GDP Better than Expected, Market Tanks

Gross Domestic Product (GDP) is the most widely-used indicator for the health of an economy. So, when the fourth quarter GDP number was released prior to the market open and was almost two percent better than expected, you would think that stocks would get a lift from the better-than-expected news. Not so! After a brief rally, the market continued the decline begun yesterday as investors began fully digesting the nuts and bolts of the economy’s quarterly progress report.

In its broadest sense, GDP is the measure of all goods and services produced in a country during the quarter, which is expressed on an annualized basis. The basic formula is: GDP = consumption (consumer spending) + government spending + investment (which is basically business spending) + net exports. For the quarter, GDP fell at a 3.8% annual rate, which is the worst quarter in 26 years but was not as bad as the 5.5% drop that many had forecast. Overall for the year, GDP is down .2% from the prior year.

Quarter after quarter, the largest component of GDP is consumer spending. With the Conference Board’s consumer sentiment indicators reaching new lows (the index began in 1967), it is no surprise that consumer spending has slowed considerably. Consumer’s spent 3.5% less in the final three months of 2008 than at the same time in 2007, which is actually slightly better than the 3.8% decline in fourth quarter GDP. Consumption sank as a percentage of GDP from 71% in the third quarter to 63% in the quarter just ended. Final sales, which is often a proxy for consumer demand fell by 5.1%. Meanwhile, as aggregate demand faltered, inventories grew (adding 1.32% to GDP) which could spell trouble in future quarters as orders for these goods slacken.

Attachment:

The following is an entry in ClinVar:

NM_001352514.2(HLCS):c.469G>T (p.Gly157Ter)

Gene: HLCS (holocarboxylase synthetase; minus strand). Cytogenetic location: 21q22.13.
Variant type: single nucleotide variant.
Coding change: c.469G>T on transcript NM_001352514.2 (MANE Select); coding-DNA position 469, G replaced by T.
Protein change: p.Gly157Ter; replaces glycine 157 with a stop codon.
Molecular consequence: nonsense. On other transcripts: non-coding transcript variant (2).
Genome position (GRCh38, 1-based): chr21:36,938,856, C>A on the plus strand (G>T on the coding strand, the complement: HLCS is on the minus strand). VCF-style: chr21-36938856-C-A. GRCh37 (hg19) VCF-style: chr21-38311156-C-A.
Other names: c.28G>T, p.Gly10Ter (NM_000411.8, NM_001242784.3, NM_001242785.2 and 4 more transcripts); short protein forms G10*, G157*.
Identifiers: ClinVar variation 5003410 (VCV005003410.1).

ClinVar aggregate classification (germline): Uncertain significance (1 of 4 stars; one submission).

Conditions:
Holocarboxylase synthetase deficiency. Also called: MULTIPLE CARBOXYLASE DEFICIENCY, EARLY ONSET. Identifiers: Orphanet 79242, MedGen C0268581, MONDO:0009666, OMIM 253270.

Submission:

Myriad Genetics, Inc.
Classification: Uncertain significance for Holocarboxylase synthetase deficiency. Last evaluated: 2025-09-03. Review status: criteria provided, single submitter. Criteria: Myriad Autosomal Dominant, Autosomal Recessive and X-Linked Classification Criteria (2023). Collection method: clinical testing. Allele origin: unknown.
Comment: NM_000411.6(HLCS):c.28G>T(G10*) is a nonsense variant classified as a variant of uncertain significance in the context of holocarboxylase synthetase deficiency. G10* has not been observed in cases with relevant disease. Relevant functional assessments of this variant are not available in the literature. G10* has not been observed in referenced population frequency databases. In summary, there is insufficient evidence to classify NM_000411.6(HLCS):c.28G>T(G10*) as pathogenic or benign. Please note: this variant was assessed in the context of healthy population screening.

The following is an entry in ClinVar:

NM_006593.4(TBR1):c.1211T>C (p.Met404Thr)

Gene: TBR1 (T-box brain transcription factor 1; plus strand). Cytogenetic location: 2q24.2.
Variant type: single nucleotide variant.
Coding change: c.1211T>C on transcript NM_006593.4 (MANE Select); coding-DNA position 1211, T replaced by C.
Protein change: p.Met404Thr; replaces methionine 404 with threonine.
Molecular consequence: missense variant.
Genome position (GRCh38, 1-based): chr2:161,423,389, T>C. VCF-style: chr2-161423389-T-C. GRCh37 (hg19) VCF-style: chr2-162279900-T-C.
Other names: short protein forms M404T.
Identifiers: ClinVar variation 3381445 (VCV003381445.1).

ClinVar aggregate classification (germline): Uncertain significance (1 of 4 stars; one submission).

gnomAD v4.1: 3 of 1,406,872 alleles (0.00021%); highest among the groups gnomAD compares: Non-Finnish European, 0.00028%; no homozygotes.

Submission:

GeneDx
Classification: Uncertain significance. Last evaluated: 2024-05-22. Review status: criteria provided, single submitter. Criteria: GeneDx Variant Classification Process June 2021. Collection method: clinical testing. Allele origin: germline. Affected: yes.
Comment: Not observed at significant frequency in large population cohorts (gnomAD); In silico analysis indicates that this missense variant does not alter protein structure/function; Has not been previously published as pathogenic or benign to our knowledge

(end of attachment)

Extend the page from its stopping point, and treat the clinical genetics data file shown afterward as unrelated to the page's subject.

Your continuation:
Government spending rose in the quarter by 5.8%, which did serve to boost overall GDP, but is hardly the component that we would like to see growing. With the Administration’s stimulus plan in the works and the possibility of TARP II or the creation of a “Bad-Bank” also looking more likely, this number will surely continue to grow in the future.

Perhaps most distressing was the falling investment component, as business curtailed spending by 19.1% in the quarter–the worst such performance in 34 years. Businesses are clearly very hesitant to overextend themselves in this environment and keeping costs down is key as evidenced by rising unemployment. Investment in structures fell by 1.8%, while investment in IT and software was hit very hard, dropping 27.8%. Clearly any business-to-business sales have been hit especially hard in this downturn.

Net exports ended up yielding a small gain for overall GDP in the quarter, as trade slowed considerably. Exports fell by 19.7% in the quarter as a stronger dollar and decreased global demand worked against U.S. producers. Imports dropped by nearly 16% in the quarter as well.

So, even though the preliminary fourth quarter GDP number was better than most had feared it would be, a 3.8% drop offers plenty to be concerned about going forward. One such concern is the $6.2 billion increase in inventories, which could further depress future production as businesses are forced adjust their output in the next few months. Further compounding this problem is the 5.1% drop in aggregate demand during the quarter. However, one potential bright spot is the fact that inflation is not a concern presently. In the calculation of GDP, prices fell .1% during the quarter (the first decline in more than 50 years), compared to a drop in the Consumer Price Index (CPI) of 9.2% in the quarter mostly due to plunging energy prices. One could argue that CPI is a better measure of price levels in the calculation of GDP and that it is being under-stated in the current release.

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